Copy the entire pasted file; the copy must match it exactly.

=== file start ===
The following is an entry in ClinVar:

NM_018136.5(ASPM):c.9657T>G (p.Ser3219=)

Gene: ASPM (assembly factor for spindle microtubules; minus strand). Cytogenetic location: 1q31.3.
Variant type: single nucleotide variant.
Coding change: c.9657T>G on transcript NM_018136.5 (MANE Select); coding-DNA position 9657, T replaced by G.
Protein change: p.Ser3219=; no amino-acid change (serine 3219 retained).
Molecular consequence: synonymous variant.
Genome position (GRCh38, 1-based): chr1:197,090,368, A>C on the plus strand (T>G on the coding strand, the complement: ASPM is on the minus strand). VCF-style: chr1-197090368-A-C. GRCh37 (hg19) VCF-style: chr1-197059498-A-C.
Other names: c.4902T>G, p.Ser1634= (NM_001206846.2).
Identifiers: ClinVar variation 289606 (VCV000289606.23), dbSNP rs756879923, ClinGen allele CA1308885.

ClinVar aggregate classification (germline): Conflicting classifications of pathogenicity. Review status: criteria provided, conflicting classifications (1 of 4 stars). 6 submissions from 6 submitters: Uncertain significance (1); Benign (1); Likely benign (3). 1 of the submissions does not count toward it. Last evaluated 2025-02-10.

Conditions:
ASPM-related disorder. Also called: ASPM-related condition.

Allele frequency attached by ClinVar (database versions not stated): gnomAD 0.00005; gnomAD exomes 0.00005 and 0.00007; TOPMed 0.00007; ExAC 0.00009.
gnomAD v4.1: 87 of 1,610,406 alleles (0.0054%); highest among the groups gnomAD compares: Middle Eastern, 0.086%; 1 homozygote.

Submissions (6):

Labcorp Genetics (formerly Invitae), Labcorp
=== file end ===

The following is an entry in ClinVar:

NM_018136.5(ASPM):c.9657T>G (p.Ser3219=)

Gene: ASPM (assembly factor for spindle microtubules; minus strand). Cytogenetic location: 1q31.3.
Variant type: single nucleotide variant.
Coding change: c.9657T>G on transcript NM_018136.5 (MANE Select); coding-DNA position 9657, T replaced by G.
Protein change: p.Ser3219=; no amino-acid change (serine 3219 retained).
Molecular consequence: synonymous variant.
Genome position (GRCh38, 1-based): chr1:197,090,368, A>C on the plus strand (T>G on the coding strand, the complement: ASPM is on the minus strand). VCF-style: chr1-197090368-A-C. GRCh37 (hg19) VCF-style: chr1-197059498-A-C.
Other names: c.4902T>G, p.Ser1634= (NM_001206846.2).
Identifiers: ClinVar variation 289606 (VCV000289606.23), dbSNP rs756879923, ClinGen allele CA1308885.

ClinVar aggregate classification (germline): Conflicting classifications of pathogenicity. Review status: criteria provided, conflicting classifications (1 of 4 stars). 6 submissions from 6 submitters: Uncertain significance (1); Benign (1); Likely benign (3). 1 of the submissions does not count toward it. Last evaluated 2025-02-10.

Conditions:
ASPM-related disorder. Also called: ASPM-related condition.

Allele frequency attached by ClinVar (database versions not stated): gnomAD 0.00005; gnomAD exomes 0.00005 and 0.00007; TOPMed 0.00007; ExAC 0.00009.
gnomAD v4.1: 87 of 1,610,406 alleles (0.0054%); highest among the groups gnomAD compares: Middle Eastern, 0.086%; 1 homozygote.

Submissions (6):

Labcorp Genetics (formerly Invitae), Labcorp